The 6th Annual Tung Lin Kok Yuen Canada Foundation Conference, hosted by the University of British Columbia’s Robert H. N. Ho Family Foundation Program in Buddhism and Contemporary Society (Jessica L. Main, director) and co-sponsored by The Modernization of Buddhism in Global Perspective Project (SSHRC Insight Grant, John S. Harding, Victor Sōgen Hori, Alexander Soucy, co-investigators).
***Extended submission deadline: February 1, 2016
Conference dates: August 10-12, 2016
UPDATE: The conference schedule, abstracts, and further details can be viewed here.
This conference has been called to re-examine the widely held assumption that modern Buddhism is Buddhism with Western characteristics, and to attempt to map out a better paradigm for explaining the modernization of Buddhism. It takes seriously the concept of globalization: Buddhist transformation in Asia and in the West are not seen as distinct but as related, taking place in communication across multiple nodes that cross East-West lines.
The first keynote address this year will be given by Professor Richard Jaffe of Duke University. A specialist of Japanese Buddhism and modernity, Richard Jaffe is currently working on a study of travel and encounters between Japanese and other Buddhists during the nineteenth and twentieth centuries, as well as overseeing the publication of five volumes of the writings of D. T. Suzuki. His faculty profile may be viewed here.
The second keynote will be given by Professor David McMahan of Franklin and Marshall College. With his research on Buddhism, modernity, and Buddhism modernism, David McMahan has pushed the field beyond earlier east vs. west paradigms. His faculty profile may be viewed here.
CALL FOR PAPERS
The “Westernization” paradigm: Much writing on the modernization of Buddhism assumes that the process started when Buddhism came from Asia to the West and adapted to Western culture. In this paradigm, the modernization of Buddhism basically consists in Westernization; acquisition by Buddhism of features of Western culture, such as egalitarianism, gender neutrality, individualism and so on. This paradigm has several faults.
- Modernization begins in Asia. The Westernization paradigm ignores the historical fact that Buddhist modernization movements first arose in Asia. By the end of the 1800s, Ceylon had “Protestant Buddhism” and Japanese thinkers were actively trying to create shin bukkyō or New Buddhism. In the 1920s, the Chinese monk Taixu started to define renjian fojiao, humanistic Buddhism. Today the best organized transnational Buddhist institutions are based in Asia.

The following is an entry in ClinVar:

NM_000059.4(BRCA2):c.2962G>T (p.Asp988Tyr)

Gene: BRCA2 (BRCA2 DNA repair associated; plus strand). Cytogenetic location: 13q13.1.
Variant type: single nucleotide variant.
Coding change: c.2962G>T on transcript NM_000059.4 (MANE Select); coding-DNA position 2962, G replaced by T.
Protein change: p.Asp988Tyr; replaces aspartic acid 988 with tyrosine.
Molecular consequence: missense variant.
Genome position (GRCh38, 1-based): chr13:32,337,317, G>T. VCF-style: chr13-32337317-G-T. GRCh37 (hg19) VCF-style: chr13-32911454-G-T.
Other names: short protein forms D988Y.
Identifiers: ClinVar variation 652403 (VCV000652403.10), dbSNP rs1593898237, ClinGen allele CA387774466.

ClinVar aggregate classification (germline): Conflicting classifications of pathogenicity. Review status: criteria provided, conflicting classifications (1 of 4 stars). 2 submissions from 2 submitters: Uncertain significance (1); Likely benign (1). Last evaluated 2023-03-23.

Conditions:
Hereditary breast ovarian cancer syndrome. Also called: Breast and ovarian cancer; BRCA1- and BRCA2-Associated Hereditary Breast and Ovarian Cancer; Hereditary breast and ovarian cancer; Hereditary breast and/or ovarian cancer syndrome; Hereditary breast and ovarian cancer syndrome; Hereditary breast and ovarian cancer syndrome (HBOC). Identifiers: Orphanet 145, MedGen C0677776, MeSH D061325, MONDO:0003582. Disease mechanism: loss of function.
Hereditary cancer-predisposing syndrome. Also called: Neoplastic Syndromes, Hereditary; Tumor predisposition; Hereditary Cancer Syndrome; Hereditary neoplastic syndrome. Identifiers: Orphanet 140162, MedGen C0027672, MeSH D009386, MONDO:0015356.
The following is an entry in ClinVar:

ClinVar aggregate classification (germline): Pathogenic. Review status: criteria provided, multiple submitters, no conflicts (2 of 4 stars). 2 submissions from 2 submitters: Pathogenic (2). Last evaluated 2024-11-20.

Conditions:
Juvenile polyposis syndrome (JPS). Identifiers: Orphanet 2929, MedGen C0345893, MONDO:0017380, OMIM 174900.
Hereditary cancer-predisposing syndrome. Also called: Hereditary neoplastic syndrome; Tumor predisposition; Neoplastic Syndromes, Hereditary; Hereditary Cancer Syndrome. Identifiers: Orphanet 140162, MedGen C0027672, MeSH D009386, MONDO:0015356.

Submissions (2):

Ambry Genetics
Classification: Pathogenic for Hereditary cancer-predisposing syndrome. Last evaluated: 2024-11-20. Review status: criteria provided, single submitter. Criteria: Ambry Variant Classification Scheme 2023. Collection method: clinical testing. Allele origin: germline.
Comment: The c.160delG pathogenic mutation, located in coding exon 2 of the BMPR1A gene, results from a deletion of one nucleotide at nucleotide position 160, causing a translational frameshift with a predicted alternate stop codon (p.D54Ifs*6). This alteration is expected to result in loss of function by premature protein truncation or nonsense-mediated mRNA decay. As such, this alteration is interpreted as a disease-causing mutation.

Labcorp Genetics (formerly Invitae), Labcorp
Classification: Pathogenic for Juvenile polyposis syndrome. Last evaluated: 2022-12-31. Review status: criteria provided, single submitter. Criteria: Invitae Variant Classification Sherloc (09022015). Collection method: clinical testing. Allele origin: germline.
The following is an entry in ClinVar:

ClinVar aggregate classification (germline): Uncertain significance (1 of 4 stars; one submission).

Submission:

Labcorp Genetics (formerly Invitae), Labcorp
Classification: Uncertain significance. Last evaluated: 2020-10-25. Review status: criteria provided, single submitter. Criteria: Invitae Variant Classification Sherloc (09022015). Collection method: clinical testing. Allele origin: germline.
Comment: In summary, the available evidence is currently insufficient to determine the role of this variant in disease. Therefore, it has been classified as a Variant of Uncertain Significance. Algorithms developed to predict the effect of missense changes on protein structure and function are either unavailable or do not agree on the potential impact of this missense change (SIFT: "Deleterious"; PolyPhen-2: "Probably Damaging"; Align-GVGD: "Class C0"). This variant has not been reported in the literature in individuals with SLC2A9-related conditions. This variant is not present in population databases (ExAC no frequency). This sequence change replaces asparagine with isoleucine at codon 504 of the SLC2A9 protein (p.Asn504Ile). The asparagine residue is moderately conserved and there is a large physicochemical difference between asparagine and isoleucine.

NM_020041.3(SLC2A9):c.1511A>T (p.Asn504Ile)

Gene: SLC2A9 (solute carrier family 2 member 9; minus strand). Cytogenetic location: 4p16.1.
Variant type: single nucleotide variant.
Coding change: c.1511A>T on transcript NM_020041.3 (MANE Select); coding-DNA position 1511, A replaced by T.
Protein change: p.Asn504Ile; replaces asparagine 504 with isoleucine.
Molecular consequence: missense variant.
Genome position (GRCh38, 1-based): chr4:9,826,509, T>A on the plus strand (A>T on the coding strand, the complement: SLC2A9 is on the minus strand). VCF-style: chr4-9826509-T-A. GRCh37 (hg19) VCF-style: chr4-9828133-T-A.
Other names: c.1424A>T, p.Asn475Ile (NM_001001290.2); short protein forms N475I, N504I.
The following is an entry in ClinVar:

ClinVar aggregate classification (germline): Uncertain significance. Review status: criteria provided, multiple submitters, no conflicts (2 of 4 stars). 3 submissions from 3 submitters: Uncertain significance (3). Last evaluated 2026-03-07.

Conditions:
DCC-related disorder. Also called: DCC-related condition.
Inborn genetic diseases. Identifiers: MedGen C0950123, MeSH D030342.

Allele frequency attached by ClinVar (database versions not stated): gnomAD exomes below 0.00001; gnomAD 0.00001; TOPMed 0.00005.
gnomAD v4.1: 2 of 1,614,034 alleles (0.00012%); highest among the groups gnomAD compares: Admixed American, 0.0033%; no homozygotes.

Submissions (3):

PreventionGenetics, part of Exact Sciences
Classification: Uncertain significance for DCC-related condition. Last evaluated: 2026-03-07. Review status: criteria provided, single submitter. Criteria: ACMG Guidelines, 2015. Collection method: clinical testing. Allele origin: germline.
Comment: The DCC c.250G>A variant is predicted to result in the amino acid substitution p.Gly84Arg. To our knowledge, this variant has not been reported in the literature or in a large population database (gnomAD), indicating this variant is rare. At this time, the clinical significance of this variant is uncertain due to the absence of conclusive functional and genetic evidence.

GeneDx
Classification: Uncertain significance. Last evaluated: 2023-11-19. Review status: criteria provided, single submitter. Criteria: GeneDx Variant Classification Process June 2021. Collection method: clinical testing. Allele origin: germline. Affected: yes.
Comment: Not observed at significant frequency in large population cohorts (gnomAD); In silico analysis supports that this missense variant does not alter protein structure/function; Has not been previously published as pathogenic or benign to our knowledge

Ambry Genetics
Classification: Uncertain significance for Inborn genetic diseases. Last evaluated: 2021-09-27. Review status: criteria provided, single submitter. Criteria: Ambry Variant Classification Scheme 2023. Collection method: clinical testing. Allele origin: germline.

- Asian agency. The paradigm assumes that traditional Asian Buddhism lay inert until the coming of the West jolted it into reform, that in the modernization process Asian Buddhism lies passive as Western influences reshape it. However in Thailand, even before the approach of Western powers, King Mongkut in 1851 started the reform of Buddhism. And in modernization movements in other Asian countries, the Asian side was never a mere passive foil; it was an active agent mobilizing all available cultural resources to reform its local form of Buddhism.
- Multiple nodes. The modernization of Buddhism is not a one-way imposition of ideas from West to East. Monks travelled between Asian countries creating networks mutually stimulating each other’s modernization movements. Japanese monk Shaku Sōen witnessed the modernization in Ceylon before returning to Japan. Thich Nhat Hanh developed Taixu’s renjian fojiao into “socially engaged Buddhism.” The creation of these complex networks linking multiple nodes transmitting information, influence, and funds, is the dynamic of globalization.